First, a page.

There Are Two Keys to Litigation: Preparation & Imagination

There Are Two Keys to Litigation: Preparation & Imagination

Focusing on dismissal proceedings and the aftercare of clients post-casework, Antonio Eduardo Gómez de Enterría, Partner and Head of the Employment practice at Herbert Smith Freehills’ Madrid office, takes Lawyer Monthly on a journey of understanding the trivial relationship between employer and employee at the centre of labour disputes.


When representing corporate entities in labour disputes, what challenges do you face?

Company representation in labour disputes is always presided by the need to find a balance between the company’s economic interests and corporate social responsibility. In this regard the Spanish courts often broadly apply a “pro-operator” construction approach beyond reasonable doubt. This construction principle makes the job of corporate lawyers particularly difficult in labour proceedings. However, independently of this theory, it is particularly rewarding and challenging to search for creative solutions to labour issues that make it possible to reconcile companies’ financial clout with a treatment of their employees that is not only legally proper, but also socially respectable.


What are common reasons for ex-employees filing for unfair dismissal; what can companies do to avoid lawsuits in this case?

Dismissal claims have changed over the years. The reasons underlying claims have changed according to different economic cycles. In times of boom, when unemployment rates were low or even close to “full employment”, dismissal claims tend to focus on obtaining the maximum severance possible and, consequently, the reasons triggering the dismissal are often brought into question. On the other hand, at the bust end of financial cycles, when finding a new job has become increasingly difficult, the wish to continue working for companies has triggered a significant increase in the number of claims seeking dismissals to be declared null and void due to violations of fundamental rights or, in case of collective dismissals, due to the existence of procedural errors that could lead to the same conclusion: annulled dismissals.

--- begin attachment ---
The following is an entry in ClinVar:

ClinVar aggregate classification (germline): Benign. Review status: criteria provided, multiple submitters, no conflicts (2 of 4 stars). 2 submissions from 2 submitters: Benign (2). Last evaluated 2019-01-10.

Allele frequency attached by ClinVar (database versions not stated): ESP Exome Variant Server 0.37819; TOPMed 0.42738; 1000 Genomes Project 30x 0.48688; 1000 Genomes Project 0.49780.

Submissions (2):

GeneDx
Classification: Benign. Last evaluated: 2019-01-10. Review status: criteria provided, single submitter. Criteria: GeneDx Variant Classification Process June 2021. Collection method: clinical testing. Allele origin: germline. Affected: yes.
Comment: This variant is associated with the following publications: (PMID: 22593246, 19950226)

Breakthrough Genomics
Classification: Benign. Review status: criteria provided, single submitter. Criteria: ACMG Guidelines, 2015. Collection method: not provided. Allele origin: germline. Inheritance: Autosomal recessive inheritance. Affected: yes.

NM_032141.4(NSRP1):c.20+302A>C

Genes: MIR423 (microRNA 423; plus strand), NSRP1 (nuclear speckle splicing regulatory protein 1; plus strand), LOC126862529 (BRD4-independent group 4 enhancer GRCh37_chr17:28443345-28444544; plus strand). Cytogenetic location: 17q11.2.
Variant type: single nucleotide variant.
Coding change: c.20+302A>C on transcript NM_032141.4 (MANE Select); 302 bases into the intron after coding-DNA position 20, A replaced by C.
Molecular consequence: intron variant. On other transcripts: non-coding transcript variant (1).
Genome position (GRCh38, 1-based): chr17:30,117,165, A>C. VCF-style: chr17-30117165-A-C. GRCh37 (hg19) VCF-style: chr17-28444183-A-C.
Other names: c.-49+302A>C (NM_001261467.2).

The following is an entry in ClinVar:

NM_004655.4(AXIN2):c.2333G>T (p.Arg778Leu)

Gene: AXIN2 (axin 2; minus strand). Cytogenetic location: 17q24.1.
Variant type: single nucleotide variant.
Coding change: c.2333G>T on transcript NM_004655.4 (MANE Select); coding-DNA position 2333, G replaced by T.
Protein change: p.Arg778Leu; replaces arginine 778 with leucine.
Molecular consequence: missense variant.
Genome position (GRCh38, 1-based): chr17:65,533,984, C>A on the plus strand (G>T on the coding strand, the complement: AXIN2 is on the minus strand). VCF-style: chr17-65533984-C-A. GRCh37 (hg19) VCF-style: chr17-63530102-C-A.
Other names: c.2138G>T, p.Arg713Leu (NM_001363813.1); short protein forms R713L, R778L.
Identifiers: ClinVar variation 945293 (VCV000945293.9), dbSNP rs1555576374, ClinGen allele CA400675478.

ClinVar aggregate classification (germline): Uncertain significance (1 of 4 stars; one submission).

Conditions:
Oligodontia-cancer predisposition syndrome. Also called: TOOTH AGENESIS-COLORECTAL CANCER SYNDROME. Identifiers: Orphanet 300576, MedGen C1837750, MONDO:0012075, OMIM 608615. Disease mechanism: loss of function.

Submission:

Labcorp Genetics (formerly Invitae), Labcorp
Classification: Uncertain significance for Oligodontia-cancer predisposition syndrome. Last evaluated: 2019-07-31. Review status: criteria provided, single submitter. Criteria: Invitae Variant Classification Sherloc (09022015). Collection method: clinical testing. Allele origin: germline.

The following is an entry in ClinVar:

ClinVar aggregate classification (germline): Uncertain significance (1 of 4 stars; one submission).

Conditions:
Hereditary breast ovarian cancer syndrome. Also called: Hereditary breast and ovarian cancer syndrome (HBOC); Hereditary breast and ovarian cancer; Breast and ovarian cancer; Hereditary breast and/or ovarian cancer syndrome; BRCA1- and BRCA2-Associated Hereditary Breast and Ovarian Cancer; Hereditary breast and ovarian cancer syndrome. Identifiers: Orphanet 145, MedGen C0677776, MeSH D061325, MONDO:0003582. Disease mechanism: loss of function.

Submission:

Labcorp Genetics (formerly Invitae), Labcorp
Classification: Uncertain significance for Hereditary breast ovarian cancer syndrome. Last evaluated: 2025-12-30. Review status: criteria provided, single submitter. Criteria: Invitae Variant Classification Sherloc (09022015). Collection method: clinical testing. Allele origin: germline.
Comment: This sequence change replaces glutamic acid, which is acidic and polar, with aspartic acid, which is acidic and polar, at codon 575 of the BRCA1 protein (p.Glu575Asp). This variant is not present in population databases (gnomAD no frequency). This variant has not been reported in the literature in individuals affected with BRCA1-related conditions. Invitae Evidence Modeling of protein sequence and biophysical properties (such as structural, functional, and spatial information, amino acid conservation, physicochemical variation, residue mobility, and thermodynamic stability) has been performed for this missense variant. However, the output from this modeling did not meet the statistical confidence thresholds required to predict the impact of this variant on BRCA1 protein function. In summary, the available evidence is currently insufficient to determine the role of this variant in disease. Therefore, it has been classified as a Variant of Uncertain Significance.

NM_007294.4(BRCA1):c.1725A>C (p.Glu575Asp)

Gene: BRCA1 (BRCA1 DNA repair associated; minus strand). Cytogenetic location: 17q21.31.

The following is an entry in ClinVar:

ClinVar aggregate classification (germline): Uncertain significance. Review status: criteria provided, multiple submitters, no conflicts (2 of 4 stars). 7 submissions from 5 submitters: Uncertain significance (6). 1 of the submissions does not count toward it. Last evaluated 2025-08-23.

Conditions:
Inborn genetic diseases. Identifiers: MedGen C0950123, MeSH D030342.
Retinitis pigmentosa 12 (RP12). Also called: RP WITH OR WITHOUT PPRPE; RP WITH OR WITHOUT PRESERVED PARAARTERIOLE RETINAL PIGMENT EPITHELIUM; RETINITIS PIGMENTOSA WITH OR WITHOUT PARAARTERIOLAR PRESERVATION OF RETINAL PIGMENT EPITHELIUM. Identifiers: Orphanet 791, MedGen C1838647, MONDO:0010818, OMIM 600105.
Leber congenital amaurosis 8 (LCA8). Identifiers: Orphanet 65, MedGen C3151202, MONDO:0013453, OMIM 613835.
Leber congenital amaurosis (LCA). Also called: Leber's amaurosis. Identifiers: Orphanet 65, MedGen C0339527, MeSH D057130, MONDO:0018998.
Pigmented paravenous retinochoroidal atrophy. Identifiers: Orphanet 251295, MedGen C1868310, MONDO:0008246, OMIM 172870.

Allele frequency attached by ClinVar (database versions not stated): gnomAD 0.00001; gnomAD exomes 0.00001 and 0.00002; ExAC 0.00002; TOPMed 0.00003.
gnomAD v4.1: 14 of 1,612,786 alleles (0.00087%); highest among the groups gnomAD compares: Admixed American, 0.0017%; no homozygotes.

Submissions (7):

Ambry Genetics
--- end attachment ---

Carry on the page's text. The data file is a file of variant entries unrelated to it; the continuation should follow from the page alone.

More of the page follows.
Taking these circumstances into account, to avoid these claims, companies must be careful when devising and structuring dismissal proceedings, in their choice and justification of the grounds for dismissal and in the delivery of letters of dismissal to the affected employees, attempting at all times to treat them properly so that the dismissal, albeit always traumatic, is not also perceived as an aggression.


What is the most challenging contentious, transactional and advisory matter you face with employment law? How do you work through such challenges?

Disputes are, obviously, always particularly challenging – especially those that bring into question collective dismissal proceedings. This is due to different factors: The first, the financial impact of an unfavourable judicial decision, which normally doubles, or even trebles, the costs of the process. Secondly, the difficulty in having the courts understand business economic concepts and management realities that they are not normally familiar with; it is especially challenging (i) to encourage the members of the court to relinquish their original viewpoint, which is normally that of protecting the interest, and (ii) to have them understand concepts such as the corporate profitability, the necessary return on shareholders’ investments and the company’s necessary competitive position.

Two elements are vital to undertake legal proceedings of this kind: preparation and imagination. Both elements are key (i) to performing the analysis necessary to explain the grounds for the company’s decision to dismiss and (ii) to devise a social plan with placement measures that will ensure that the affected employees have a number of different options once they leave. These proceedings must also be undertaken in the knowledge that sound arguments can be made that the proceedings are the only option available for the company to ensure its long-term survival, that it has protected the maximum number of jobs possible and that it has also taken the measures necessary to provide alternative options that are economically respectable and socially responsible.


Eduardo Gómez de Enterría


Herbert Smith Freehills LLP

Employment, Pensions & Incentives

+34 91 423 40 32


I have 20 years of experience in labour law, pensions and incentives and have developed my practice across all areas of labour law and, in particular, collective bargaining, corporate restructuring processes and collective dismissals. I have specific training in collective dismissals from Harvard University and Instituto de Empresa.


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